In the midst of current events, I’ve observed some of my friends trying to be more racially inclusive and aware on social media and in their work. Occasionally their efforts fall short of the mark. Attempting to talk about this can really stir up strong emotions, and some folks will say that it doesn’t matter that much, because changing government policy is far more important work. But media doesn’t just reflect reality; it influences it, sometimes even transforms it. When we’re designing product user experience, we should be aware of how our designs can be influenced by our biases by considering the effects of our choices.
I looked for more information on racism in design and found some definitions that provide a solid basis for beginning to understand and avoid racist design. There are three aspects to consider: artifacts, experiences, and systems. An example of an artifact is the well-known image of Aunt Jemima on the pancake mix boxes, now being retired by Quaker Oats. An example of experience is the story of my friend Ellen, who showed up as a guest at a house party in a wealthy neighborhood in Dallas and, mistaken for a member of the catering staff, was directed to the kitchen entrance. An example of system is a dress code that forbids traditional black hairstyles, such as a school district in Texas that recently made the news for refusing a diploma to a graduating senior with dreadlocks.
As UX designers, all three of these aspects concern the work we do. We use artifacts to create systems that our customers experience. How can we be thoughtful and rigorous in our work so as not to perpetuate racist stereotypes? When I consider the portrayal of minorities across a variety of media, I find that the 4 stages that Cedric Clark developed in 1969 is still a very useful yardstick.
- Non-recognition – people of color are not portrayed
- Ridicule – people of color are portrayed in negative, stereotypical ways
- Regulation – people of color are portrayed in ways that uphold the status quo
- Respect – people of color are portrayed in diverse ways that are both positive and negative and parallel the characterizations of Caucasians
So how can we use this information to avoid racism in product design? Consider the following aspects of the design process:
Imagery – Ensure that images of people used in your product meet the 4th level of portrayal – respect. Not only are images diverse, but they show people of color in different roles. Avoid images which always show a white person in the position of trust or power. Avoid images which portray women of color as overtly sexy or “spicy.” Stock photography doesn’t always meet the criteria, so be diligent about vetting the imagery you use.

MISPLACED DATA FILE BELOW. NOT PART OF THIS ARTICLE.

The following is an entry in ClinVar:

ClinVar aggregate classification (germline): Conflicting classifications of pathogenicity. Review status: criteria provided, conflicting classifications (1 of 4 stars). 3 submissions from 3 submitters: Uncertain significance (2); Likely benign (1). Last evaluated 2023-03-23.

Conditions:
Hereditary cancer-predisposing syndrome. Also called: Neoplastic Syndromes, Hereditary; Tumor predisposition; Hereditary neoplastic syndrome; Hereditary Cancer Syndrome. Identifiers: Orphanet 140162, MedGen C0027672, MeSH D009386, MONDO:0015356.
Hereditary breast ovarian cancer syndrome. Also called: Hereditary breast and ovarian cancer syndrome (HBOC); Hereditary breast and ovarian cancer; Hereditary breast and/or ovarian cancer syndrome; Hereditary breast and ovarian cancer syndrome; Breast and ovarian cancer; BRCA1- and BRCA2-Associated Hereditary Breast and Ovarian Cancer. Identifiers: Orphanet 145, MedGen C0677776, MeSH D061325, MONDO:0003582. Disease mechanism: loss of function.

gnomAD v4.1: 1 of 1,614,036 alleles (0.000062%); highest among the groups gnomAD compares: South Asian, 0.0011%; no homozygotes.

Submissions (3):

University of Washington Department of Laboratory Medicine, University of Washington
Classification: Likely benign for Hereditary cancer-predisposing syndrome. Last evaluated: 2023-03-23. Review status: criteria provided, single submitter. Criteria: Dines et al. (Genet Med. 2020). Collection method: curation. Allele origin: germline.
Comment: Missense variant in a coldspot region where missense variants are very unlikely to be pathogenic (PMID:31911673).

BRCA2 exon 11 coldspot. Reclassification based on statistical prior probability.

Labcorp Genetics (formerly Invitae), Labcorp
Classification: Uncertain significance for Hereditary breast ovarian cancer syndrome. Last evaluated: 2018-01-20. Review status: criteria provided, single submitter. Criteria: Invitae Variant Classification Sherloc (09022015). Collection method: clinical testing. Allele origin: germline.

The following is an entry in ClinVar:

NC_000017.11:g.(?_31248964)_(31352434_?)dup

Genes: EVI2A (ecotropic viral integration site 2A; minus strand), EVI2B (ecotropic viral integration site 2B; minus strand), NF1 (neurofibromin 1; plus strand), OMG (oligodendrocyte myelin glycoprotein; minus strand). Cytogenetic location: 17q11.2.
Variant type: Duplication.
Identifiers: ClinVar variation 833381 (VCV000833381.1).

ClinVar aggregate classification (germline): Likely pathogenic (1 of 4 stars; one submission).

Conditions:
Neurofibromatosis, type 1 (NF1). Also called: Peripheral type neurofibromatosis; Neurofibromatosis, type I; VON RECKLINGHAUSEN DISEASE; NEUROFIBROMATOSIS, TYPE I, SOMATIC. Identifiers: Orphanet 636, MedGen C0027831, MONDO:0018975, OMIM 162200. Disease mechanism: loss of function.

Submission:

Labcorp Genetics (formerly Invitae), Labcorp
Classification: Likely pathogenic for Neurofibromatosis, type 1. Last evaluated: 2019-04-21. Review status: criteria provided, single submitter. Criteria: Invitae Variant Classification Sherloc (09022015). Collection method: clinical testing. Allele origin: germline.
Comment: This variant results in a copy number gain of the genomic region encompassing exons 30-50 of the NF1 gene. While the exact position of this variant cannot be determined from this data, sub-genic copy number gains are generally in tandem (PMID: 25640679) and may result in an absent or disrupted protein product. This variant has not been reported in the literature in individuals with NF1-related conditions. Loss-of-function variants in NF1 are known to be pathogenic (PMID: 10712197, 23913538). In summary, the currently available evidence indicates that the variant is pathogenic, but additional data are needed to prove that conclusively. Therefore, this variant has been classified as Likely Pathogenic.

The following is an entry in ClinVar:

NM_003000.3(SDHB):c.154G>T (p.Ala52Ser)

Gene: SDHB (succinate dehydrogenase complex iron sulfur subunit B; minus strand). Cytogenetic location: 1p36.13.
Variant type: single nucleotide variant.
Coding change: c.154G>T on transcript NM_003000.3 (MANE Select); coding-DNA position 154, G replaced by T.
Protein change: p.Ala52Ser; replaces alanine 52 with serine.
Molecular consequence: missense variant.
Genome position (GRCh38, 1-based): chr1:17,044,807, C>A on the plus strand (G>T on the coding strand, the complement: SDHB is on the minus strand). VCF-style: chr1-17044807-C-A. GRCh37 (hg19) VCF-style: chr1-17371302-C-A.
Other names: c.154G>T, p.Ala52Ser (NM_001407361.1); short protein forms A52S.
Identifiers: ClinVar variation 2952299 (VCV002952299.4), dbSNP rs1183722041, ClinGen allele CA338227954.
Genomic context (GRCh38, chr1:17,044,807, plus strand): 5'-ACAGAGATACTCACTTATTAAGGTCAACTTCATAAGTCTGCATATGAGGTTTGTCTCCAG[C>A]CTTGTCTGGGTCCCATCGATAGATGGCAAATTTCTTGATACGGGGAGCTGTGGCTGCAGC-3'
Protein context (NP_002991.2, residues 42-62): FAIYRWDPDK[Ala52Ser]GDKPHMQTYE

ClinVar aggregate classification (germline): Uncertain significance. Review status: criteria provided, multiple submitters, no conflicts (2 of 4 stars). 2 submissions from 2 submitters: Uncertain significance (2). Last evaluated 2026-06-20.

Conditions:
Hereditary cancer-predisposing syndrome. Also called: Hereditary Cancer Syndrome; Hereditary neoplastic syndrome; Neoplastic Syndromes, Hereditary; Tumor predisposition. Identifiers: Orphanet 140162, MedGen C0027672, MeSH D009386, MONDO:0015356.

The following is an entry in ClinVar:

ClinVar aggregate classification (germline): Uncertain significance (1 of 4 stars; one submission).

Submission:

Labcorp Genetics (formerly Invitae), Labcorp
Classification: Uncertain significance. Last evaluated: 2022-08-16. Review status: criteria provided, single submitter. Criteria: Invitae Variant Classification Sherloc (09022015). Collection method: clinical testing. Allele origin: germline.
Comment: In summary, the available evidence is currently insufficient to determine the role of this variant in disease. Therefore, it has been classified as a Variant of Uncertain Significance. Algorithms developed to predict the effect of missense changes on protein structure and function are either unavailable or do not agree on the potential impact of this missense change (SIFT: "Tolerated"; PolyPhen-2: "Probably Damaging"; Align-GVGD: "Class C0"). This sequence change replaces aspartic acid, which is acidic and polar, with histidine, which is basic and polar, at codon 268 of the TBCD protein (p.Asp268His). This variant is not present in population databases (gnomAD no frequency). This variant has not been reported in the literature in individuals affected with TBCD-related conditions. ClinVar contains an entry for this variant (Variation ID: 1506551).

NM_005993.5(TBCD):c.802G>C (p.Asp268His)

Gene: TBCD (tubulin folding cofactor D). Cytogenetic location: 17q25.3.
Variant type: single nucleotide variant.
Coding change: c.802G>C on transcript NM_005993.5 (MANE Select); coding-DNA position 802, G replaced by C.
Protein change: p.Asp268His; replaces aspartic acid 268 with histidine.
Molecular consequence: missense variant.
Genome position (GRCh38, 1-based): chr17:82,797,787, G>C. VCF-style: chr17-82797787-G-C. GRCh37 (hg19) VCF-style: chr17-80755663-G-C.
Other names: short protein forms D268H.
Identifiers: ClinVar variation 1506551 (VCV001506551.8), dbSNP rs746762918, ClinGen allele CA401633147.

Language – Avoid names, references, and terminology that is overtly euro-centric in your product design. Have you ever read a British novel or mystery written in the 1930s? Did you notice how the authors would toss in literary references and French phrases as a way of subtly differentiating themselves, their readers, and their books from the common rabble? Language use in our products should be clear, free of idiom, and accessible to users from a variety of backgrounds.
User Journey – Many of us map user journeys in our product design process with the use of personas. If our personas are not free of bias, how can we design a product that is free of bias? I’ve led classes through a design session and asked them to create personas, and it’s very common for people to fall back onto stereotypes: the busy young professional man, the harried housewife, the tech-challenged senior citizen, etc. If you give your personas names and faces, this can cement the bias even more. Challenge your design team to confront bias and create anti-stereotypical personas.
Technical Design – Most of us have heard the story of the automatic soap dispenser that didn’t work for dark-skinned people because the sensor was calibrated to pale skin. Or the time Google facial recognition software mis-identified a picture of a black man as a gorilla. These may have been accidentally racist outcomes due to insufficient non-functional requirements or insufficient testing, but they happen often enough to feel like a pattern to minority customers.
If we pay attention to all of the above, is this enough to avoid the pitfalls of racist design?
No. You can do all of the above and still fail to achieve anti-racist design. Why? Look at your design team! Are they all white? The number one thing you can do to combat racial bias in your product design is to build diverse design teams. Study after study proves the point – diverse teams make better decisions, better products, and more money. It’s not enough to have diversity in the software development team or the QA team. Everything starts with product design, so that’s where diversity should start too.